Going undercover through Washington’s revolving door.

I Went Undercover as a D.C. Swamp Creature. Here’s What Trump Doesn’t Get.

I Went Undercover as a D.C. Swamp Creature. Here’s What Trump Doesn’t Get.

Health and medicine explained.
Feb. 17 2017 9:04 AM

Confessions of a Washington Swamp Creature

Trump doesn’t understand the revolving door in Washington. Neither did I, until I went through it.

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Like so many other things, the revolving-door process in Washington has been spoiled by Donald Trump. You know the revolving door—the trick where lifers in government, those pasty drones with sunken chests and droopy clothes, leave their cubicles after a few decades for sunshine and high(er)-paying jobs in industry. At long last, they trade up their insider expertise to help companies that need to learn how to tiptoe at the edges of some laws. They sell out, sort of, and up their annual income by $20,000 or $30,000 a year. Plus benefits.

It is an accepted if sleazy part of the American dream, the grand seduction that keeps so many crawling forward day after day and year after commuter year. It’s also the kind of stuff that compels our new president to berate the entire city of D.C. as a swamp of people just wanting to get paid—a typically unbelievable angle for a wealth-obsessed billionaire, but there you have it. (Unless one considers his “drain the swamp” mantra as step one in a real estate move—witness the Jersey swamplands where now sit a football stadium; a fake ski hill; shopping; and of course hotels, many, many hotels.)

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The old, timid lifer mousing through the revolving door has served so many in government for so long that surely the trick will never die. It is too neat a fit, too satisfying a final act. But is Trump right? Does this sort of shape-shifting make D.C. an irredeemable swamp town?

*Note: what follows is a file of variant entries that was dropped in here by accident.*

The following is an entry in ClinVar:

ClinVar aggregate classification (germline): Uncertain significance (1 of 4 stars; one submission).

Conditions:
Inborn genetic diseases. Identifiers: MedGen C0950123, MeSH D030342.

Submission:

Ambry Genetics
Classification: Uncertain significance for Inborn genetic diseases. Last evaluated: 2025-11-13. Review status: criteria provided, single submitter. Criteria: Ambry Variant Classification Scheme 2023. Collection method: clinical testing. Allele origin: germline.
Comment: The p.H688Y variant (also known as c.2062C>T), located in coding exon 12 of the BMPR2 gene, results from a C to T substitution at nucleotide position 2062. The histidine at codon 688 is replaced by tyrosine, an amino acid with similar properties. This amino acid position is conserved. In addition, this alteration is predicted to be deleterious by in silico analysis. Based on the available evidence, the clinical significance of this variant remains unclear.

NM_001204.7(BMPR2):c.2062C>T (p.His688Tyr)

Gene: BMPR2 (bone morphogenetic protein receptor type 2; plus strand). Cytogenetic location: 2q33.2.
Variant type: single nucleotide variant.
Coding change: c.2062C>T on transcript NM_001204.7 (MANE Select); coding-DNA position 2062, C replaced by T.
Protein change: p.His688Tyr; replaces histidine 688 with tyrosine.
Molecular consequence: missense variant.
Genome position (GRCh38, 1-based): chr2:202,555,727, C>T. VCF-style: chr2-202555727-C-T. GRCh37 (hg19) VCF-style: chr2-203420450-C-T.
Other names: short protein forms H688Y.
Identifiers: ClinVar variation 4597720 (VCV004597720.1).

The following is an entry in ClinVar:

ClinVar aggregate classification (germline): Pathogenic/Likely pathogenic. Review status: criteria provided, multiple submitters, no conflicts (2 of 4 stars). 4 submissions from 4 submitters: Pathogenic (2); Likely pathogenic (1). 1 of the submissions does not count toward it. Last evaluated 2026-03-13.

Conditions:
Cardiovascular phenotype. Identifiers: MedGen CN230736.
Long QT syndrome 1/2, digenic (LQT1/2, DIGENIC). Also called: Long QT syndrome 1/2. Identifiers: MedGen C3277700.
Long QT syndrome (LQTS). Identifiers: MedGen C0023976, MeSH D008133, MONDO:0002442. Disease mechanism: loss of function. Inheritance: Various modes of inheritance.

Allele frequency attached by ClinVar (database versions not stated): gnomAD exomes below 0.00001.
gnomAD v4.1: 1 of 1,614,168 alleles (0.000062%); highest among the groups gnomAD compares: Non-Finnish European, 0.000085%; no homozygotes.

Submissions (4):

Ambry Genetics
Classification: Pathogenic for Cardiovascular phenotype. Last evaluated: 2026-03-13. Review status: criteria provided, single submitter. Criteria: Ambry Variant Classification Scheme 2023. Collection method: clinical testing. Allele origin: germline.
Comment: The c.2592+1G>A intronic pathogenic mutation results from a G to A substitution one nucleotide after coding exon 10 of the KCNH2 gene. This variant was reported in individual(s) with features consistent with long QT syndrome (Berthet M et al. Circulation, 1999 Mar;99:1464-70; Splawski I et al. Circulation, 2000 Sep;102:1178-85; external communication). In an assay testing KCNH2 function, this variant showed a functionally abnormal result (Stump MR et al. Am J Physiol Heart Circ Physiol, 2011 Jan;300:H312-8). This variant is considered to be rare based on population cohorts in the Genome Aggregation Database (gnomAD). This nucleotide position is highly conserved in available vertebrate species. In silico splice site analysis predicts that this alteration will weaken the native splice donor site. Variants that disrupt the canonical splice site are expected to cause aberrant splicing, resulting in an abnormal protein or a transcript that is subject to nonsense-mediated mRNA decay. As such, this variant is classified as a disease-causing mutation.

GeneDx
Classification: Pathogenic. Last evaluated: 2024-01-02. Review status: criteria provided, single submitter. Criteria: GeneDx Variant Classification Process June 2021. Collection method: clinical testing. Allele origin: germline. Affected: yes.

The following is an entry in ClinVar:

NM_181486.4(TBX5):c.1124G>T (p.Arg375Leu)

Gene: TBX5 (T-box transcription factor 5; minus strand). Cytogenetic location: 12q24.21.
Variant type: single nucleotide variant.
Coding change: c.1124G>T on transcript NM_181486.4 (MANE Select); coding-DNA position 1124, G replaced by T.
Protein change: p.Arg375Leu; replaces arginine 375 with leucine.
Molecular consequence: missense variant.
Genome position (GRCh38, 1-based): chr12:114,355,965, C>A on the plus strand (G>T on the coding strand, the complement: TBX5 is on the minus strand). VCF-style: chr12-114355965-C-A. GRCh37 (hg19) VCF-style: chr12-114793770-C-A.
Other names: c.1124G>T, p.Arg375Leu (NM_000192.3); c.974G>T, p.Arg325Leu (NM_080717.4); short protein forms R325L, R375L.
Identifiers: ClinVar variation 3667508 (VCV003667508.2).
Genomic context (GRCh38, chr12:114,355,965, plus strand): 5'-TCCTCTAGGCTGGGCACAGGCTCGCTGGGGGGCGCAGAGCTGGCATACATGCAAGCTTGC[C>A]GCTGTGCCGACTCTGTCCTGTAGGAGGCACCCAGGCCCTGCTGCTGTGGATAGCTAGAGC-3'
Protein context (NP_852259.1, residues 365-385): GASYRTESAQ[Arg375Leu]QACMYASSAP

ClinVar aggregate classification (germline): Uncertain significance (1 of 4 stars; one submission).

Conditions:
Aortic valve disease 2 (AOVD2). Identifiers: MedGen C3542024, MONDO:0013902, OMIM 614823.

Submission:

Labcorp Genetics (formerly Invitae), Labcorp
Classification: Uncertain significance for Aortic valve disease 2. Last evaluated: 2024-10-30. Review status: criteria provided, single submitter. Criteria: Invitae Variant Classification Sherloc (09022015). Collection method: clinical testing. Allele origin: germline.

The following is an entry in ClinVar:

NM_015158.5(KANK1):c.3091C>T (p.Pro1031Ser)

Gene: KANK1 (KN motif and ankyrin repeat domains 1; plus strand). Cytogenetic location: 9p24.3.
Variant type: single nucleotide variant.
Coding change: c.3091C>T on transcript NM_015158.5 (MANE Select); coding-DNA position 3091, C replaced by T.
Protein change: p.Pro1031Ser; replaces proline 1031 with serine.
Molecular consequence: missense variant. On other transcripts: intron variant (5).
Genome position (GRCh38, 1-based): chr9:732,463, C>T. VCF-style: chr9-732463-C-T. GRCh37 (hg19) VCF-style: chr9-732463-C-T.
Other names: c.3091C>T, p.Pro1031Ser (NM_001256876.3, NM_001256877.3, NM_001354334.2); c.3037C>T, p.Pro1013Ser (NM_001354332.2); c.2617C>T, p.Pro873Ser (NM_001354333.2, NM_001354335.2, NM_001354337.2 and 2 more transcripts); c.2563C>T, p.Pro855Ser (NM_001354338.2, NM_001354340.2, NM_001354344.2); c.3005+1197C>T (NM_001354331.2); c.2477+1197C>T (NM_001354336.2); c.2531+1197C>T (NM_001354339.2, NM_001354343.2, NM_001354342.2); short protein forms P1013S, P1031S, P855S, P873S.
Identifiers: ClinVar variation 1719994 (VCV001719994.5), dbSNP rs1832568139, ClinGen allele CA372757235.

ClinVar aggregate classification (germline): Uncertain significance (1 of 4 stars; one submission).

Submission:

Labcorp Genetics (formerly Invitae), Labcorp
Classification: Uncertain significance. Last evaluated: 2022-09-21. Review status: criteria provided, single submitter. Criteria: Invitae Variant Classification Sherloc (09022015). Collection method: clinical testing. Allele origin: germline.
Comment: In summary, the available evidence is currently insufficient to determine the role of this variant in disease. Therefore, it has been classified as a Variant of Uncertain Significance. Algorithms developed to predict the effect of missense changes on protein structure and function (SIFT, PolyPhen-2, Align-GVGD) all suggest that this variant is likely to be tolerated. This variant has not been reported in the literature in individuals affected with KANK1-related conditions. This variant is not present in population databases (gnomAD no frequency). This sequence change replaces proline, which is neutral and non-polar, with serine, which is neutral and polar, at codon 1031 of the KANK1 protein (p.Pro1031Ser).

Recently, I joined the ranks of government-to-industry employees, spinning through the same revolving door. Once an honorable government adviser, I became a grubby merchant of avarice. This is my story.

From 2008 to 2011, I was a formally appointed member to the U.S. Food and Drug Administration Anti-Infective Drugs Advisory Committee. In the role, I was an unpaid volunteer who used my professional expertise gained from 20-plus years as an infectious disease specialist to sit with a dozen or so of my peers and a sprinkling of FDA staff in judgment of new antibiotics. We were asked to recommend to the FDA leadership whether the new product was safe and effective enough for the American consumer.

To make these assessments, we listened to many presentations from pharmaceutical companies, analyses of the data, and citizens who had personal stories about infections or drug allergies. And then we would vote. We stood as the last chance to just say no to new drugs, a final check and balance against the forward thrust of a half-trillion–dollar industry.

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I was quite sad when my term ended—I had been proud of the work and intoxicated by the bracing Mr. Smith Goes to Washington sensation of working for the public good. Plus, I liked the rigor of poring over binders full of raw data and drawing consequential conclusions.

But as my term ended, the ride was just beginning. Immediately after I got my handshake and government plaque, I started to receive emails from my pharma bros asking me to participate in “mock FDA” meetings. Given my perceived insider-trading potential, I had become a quick meal for the ever-looming vultures of industry. Their theory was that, if seated correctly with the correct slides, correct coffee, correct Danish, and correct tension in the air, I would provide the drug company with some magic insight that could move its new drug from “Maybe” to “You betcha!”